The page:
In other words, these faces represented the “average” male.

I collected a sample of 497 heterosexual raters (16% female) to rate these faces. I instructed participants not to think about if these faces were personally attractive to them, but rather to judge if they were more, less, or about as attractive as the typical man of the same age and ethnicity.

Here are the specific instructions that were given:

Important – try not to think if the face you see is personally attractive to you. Instead, think about how attractive this face is relative to other men of the same age and ethnicity. You can decide if the face is less attractive, about as attractive, or more attractive.

Instructions – looking at this face, is this man more, less, or about as attractive as the average man on the street (of the same age, sex, and ethnicity)?

Here are the results:

What stands out? The assessments made by men and women were quite similar. Despite being average faces, substantial percentages of men and women indicated that the faces were less attractive than the average man. Why?

I believe the answer is that we don’t recognize that the average man is facially unattractive. We operate with the implicit belief that average means “neither attractive nor unattractive.” When we see a face that is unattractive to us we assume that it is below average, rather than making the correct judgment (that the average male face is unattractive).

Is this really that surprising, though? The next time you walk into a room full of people ask yourself how many you find attractive. It’s highly unlikely that you’ll find 50% to be.


What’s the takeaway? We’re really bad at identifying what an average face is. We don’t walk around thinking of faces in the context of “this looks like most other faces.” We assess faces as attractive or not. We see faces that we don’t like and call them “below average” even when they are not. And men don’t seem to be any better at categorizing the average face than women are.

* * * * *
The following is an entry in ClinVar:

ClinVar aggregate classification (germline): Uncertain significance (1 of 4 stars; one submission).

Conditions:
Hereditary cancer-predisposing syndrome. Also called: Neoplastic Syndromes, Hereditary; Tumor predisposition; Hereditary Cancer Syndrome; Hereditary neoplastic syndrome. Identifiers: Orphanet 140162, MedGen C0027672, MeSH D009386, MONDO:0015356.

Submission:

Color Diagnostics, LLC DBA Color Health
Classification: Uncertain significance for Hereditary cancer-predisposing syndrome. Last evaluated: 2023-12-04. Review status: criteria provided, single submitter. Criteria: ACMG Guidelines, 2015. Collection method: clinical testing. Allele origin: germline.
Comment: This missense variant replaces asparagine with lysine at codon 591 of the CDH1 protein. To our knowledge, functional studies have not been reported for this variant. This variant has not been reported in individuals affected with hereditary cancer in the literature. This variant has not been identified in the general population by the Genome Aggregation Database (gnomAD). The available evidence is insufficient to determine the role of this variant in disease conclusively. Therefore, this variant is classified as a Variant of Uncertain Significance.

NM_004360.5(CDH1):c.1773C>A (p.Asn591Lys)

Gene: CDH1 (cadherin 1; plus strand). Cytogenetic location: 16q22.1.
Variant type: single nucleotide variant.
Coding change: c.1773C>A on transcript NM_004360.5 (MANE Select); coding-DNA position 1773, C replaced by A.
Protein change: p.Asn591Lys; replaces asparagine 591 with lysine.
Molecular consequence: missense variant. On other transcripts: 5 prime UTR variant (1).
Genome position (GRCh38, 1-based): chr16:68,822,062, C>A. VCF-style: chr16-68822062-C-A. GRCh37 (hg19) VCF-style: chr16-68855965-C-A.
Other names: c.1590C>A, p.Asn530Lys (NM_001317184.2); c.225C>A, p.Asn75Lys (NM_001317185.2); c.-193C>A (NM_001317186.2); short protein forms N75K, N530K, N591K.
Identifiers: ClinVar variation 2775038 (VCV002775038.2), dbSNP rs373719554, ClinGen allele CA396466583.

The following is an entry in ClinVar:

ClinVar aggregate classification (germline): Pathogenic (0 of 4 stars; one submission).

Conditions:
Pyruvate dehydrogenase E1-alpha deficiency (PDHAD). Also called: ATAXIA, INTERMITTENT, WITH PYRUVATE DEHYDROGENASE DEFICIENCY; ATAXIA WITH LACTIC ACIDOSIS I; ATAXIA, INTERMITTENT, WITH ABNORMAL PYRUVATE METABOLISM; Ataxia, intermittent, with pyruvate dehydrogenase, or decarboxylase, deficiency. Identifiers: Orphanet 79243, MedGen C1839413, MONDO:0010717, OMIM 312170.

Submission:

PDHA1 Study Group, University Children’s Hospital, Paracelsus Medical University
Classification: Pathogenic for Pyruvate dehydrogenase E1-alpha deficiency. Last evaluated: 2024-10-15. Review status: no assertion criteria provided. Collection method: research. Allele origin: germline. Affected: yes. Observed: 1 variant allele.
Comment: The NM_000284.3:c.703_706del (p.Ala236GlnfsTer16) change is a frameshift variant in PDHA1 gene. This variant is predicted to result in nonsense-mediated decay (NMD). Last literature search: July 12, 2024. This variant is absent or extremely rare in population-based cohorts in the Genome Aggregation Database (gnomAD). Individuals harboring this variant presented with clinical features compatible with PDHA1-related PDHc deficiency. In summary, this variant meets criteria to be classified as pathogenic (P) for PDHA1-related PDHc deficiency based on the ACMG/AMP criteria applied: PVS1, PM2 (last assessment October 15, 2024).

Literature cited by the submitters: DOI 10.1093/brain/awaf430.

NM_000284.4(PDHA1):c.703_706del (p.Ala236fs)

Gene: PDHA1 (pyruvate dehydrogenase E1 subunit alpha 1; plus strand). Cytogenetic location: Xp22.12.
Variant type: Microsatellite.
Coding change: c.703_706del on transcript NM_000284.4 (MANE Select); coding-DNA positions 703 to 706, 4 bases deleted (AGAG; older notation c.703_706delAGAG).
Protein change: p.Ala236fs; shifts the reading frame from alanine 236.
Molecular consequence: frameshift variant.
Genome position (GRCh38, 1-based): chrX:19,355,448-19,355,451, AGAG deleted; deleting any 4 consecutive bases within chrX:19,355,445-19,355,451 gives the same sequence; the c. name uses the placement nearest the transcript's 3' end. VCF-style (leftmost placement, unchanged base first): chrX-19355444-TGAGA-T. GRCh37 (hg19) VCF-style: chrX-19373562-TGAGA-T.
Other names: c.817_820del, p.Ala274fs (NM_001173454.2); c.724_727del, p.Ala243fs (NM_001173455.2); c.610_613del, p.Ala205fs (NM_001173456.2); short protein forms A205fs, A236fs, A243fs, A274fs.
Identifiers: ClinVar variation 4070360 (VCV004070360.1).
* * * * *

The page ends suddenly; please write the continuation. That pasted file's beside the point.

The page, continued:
1. From an evopsych perspective, why would male faces have evolved to be less attractive than female ones? Does this mean that the selection pressure on male faces to be attractive was weaker than that on female ones? Could this be because women care much less about male faces than males do when it comes to female faces? Conversely, could it be that the same dynamic operates in reverse in sexually dimorphic traits in which males have the advantage, such as size (incl. height and torso size), musculature and pitch of voice?

    1. I read David buss’s evolutionary psychology, in his words, female physical attractiveness not only indicates genetic qualities like male one but also indicates fertility or fertile potential. David listed an example, a tribal man told anthropologists he can tell a woman’s fertility by looking at her face. Moreover, female mates selection standards are not entirely on physical attractiveness, but male mates selection standards are almost on physical attractiveness and age. These evidences and studies are very consistent over decades in evo psych field. Women are avoiding men with less status (eg lower education or income) men are avoiding women who are less attractive than them (eg uglier than them older than them)

  2. As in many things structural, there does seem to be facial elements that are perceived as evocative in a positive way.
    I suspect that you,Alexander, have viewed Qoves’s YouTube videos, attempting to quantify the properties of male and female beauty.

    We’ve all observed in real life, examples of faces that appeal to the majority of viewers.

  3. If Thornhill and Palmer are right, then sadly, women could be more attractive than men on aggregate because early in human evolutionary history, undesirable men raped the women they found attractive.